In high speed cornering (I do not do this with my pickup much less while towing my Airstream)low a center of gravity as you have stated is a plus.It is also faster thru a slalom coarse as you have shown.I don't run slalom courses with my Airstream attached
Normal accident avoidance maneuvers can be achieved with a F350 6.7 diesel supercrew long wheelbase in capable hands(I know as I have done it).
I with all do respect strongly disagree with you on this.

I am not sure where you get the idea from that the Honda has anemic brakes. That's simply not the case.

Here are some numbers.

The travel ready (not max) weight of a Honda Odyssey is around 5500 lbs, with gas and occupants. Top speed is electronically limited to 110 mph, or about 180 km/h.

If momentum (p) is mass x speed, then p equals 605,000 for the Honda at max velocity. We know that the braking system will be well equipped to deal with this - the vehicle is designed to come to a safe and controlled stop from maximum speed.

Additionally we know, and as a racing driver you will be keenly aware of this, demands on a braking system increase in line with weight, but exponential with speed.

In layman's terms this means that a faster, lighter, car will need beefier brakes than a slower, heavier car. It also explains why high end sports cars have huge brakes, despite carrying next to no weight. All that (p) needs to go somewhere.

So now lets run these numbers again in a towing situation.

5500 lbs (car) plus 7500 lbs (trailer) make for a total weight of 13,000 lbs. Towing at 60 mph means that p=780,000.

So while there's a difference in p of 175,000 at 60 mph, this almost disappears at 50 mph, and completely disappears just below.

This example also assumes non-working trailer brakes and completely dis-proves the oft made and never supported anemic brake argument. Add working trailer brakes into the equation and the numbers are even more favourable.

If you compare stopping distance from the same speed with a heavy duty truck and a van, the truck will almost always need more space. That's due to a number of factors - again as a racing driver you know about the difference suspension setup makes in handling and braking. Adding a trailer to the equation does not magically increase the capabilities of a truck, nor does it decrease the capabilities of a van.

As a little bit of an anecdote, the engineer who was, until his retirement, responsible for clearing 18 wheelers for use on Ontario's roads is an Airstream owner. His tow vehicle of choice? A Honda Odyssey.

As fas as the farm vehicle argument is concerned, I grew up on a farm. You and I both know what farm vehicles are designed to perform on fields, by definition off-road.

However, on the road those off-road assets become on-road issues, as anybody who has ever driven a tractor well knows.
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Old 07-05-2015, 11:50 AM   #224
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The bottom line is to drive within the ability of what you are driving. This in most cases means to slow down. If you have never driven down a particular mountain of something similar, you really don't know what you are doing and are at risk for getting in a wreck while towing. I would gradually face larger hills and mountains as I got more experience. Understanding some physics, like you want the trailer to brake first and not push the rear of the tow vehicle. No matter what you are driving the trailer if it has enough momentum, it will push your tow vehicle and probably jackknife. Once this happens, the chances of even an experience driver recovering is small. Yeah, if you are on a straight away, you might have a chance of recovering by punching the throttle and applying the trailer brakes. Now if you are already going down a hill on a curve too fast, you are screwed. Panic braking causes a lot of problems towing when it would not if you were solo. High profile high center of gravity is a factor when you are already sideways. It does not mean a thing if you don't put yourself in a situation where it is a factor. My Excursion is not going to turn over going down the road at a reasonable speed while pointing forward. I am sure that if it gets sideways, it will roll but by then you are going to be in a wreck no matter what. It is just a matter if you will be wheels down when it all ends.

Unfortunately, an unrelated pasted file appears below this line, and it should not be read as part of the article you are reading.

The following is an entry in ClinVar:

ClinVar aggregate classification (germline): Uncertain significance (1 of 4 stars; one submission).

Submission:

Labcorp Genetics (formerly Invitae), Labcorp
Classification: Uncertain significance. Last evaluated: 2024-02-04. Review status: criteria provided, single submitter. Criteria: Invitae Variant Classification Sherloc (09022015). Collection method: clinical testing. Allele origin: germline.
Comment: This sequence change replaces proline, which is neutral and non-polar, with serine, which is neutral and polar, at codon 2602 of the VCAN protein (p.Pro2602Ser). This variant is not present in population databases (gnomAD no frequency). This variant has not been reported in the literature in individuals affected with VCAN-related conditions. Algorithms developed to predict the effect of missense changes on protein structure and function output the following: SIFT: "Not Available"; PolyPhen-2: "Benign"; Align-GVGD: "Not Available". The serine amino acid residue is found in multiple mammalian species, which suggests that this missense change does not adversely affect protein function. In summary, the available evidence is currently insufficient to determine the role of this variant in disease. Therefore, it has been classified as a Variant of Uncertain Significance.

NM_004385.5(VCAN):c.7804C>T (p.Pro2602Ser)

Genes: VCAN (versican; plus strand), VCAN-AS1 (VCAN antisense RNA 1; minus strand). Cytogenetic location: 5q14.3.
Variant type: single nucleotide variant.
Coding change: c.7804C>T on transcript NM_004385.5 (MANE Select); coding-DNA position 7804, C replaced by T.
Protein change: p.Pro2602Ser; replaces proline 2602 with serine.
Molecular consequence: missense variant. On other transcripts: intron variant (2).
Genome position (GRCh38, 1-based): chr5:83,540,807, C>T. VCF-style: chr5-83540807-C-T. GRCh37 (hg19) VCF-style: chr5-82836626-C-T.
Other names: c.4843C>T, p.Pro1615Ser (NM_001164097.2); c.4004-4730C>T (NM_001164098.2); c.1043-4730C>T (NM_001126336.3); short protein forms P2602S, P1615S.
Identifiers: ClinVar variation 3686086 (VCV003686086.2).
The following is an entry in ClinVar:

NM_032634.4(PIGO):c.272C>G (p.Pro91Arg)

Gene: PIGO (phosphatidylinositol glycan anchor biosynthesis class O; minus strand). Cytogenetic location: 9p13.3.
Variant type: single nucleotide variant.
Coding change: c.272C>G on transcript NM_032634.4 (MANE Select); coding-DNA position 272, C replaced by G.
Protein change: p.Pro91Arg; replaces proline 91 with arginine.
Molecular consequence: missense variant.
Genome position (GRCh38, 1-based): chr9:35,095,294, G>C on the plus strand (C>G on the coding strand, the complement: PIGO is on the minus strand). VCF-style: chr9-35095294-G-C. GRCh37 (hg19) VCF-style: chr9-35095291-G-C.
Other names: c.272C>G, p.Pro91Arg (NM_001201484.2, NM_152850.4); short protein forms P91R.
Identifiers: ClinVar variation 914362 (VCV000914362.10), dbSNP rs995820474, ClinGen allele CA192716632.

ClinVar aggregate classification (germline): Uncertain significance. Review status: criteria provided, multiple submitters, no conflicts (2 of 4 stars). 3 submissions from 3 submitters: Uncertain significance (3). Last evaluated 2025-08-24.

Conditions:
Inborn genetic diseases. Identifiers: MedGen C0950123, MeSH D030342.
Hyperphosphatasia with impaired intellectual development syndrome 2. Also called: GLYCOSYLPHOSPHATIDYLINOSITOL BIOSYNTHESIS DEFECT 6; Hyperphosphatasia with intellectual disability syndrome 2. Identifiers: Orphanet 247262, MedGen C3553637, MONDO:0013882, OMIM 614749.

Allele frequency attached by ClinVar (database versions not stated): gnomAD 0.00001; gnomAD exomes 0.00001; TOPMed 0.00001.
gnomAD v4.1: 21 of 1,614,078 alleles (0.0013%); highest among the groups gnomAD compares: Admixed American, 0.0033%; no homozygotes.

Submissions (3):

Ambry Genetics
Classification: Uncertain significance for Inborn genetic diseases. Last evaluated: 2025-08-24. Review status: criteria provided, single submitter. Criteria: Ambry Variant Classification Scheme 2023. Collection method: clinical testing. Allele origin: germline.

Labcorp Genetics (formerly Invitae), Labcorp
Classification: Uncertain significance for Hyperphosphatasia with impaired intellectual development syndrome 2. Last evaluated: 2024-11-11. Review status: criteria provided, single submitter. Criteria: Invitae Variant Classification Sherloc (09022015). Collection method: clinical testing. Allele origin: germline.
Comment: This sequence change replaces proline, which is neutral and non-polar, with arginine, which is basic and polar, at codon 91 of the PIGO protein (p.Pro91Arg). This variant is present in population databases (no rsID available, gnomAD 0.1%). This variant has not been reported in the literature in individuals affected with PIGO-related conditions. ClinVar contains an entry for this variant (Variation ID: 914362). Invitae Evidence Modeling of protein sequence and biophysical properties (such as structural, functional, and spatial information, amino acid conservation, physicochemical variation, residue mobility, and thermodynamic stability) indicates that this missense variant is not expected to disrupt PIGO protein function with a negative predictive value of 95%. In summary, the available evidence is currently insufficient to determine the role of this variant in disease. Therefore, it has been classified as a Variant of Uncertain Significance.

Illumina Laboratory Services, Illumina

For instance, if I am riding a motorcycle in the dirt, using the back brake before the front is the thing to do, on the street, the same tactics will get you in a wreck when you lock the back wheel and lay the bike down. Gentle braking, slower speeds, lower gears and don't ride the brakes all the way down the mountain if you want to have them work at the bottom. Pull over and stop if you can't keep your cool and let the brakes cool off. Most trailer accidents are not so much the speed but panic braking when you are going too fast. Most of the time the speed would not kill you but the sudden braking will. This comes back to if you are not going too fast you don't need to panic brake.

Perry